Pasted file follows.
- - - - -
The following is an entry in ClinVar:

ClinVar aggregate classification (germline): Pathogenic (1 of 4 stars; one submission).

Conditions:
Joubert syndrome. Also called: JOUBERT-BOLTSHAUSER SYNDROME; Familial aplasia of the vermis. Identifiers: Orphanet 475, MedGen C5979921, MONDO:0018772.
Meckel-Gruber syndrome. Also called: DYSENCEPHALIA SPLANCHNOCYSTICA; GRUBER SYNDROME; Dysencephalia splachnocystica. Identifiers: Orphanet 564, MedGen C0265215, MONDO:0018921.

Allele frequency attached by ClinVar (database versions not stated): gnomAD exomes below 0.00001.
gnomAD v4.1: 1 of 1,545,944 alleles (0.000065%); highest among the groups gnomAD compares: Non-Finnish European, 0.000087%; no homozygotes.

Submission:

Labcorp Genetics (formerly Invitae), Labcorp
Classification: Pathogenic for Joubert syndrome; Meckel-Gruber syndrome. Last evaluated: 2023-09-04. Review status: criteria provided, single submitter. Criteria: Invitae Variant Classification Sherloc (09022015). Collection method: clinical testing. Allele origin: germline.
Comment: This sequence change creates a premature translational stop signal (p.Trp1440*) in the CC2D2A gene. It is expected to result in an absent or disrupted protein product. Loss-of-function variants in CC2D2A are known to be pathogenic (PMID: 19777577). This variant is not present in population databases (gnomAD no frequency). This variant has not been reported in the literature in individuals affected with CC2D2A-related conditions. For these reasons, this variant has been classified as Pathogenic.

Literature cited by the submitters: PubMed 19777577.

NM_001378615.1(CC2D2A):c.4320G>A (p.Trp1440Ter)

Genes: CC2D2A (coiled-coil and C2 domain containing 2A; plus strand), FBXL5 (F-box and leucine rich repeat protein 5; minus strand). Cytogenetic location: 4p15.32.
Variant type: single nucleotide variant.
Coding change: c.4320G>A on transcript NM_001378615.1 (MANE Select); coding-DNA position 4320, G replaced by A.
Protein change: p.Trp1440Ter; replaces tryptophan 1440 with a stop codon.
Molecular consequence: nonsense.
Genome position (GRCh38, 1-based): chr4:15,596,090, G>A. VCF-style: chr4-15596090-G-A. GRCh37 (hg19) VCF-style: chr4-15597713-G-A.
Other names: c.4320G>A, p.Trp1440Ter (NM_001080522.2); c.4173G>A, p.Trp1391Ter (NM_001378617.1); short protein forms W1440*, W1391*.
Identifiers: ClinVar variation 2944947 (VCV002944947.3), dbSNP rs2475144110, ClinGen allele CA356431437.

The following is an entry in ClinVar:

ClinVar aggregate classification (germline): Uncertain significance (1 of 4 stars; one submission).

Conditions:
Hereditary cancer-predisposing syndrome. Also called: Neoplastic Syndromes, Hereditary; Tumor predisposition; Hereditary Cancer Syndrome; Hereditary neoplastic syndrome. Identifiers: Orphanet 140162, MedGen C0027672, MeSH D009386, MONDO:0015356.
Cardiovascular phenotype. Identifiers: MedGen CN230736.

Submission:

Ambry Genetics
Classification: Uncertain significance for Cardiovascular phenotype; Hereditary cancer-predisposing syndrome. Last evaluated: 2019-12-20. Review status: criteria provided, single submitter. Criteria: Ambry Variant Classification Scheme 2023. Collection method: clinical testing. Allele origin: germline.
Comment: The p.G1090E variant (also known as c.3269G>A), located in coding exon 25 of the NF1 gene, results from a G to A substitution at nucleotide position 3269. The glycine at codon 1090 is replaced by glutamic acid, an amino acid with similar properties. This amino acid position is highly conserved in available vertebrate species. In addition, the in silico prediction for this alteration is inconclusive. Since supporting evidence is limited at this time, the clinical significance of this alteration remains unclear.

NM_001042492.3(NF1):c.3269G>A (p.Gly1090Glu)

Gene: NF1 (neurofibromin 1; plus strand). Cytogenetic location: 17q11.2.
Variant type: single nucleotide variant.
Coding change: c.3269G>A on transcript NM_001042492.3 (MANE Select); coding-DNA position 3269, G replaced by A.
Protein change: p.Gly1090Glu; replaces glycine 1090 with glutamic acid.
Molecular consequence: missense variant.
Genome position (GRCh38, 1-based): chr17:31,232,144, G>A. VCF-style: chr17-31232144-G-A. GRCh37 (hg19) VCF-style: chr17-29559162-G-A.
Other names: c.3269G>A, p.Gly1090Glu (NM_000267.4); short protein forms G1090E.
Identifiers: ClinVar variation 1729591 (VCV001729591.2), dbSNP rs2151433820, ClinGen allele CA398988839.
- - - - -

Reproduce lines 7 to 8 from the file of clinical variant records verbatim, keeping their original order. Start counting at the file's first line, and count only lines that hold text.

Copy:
gnomAD v4.1: 1 of 1,545,944 alleles (0.000065%); highest among the groups gnomAD compares: Non-Finnish European, 0.000087%; no homozygotes.

Submission: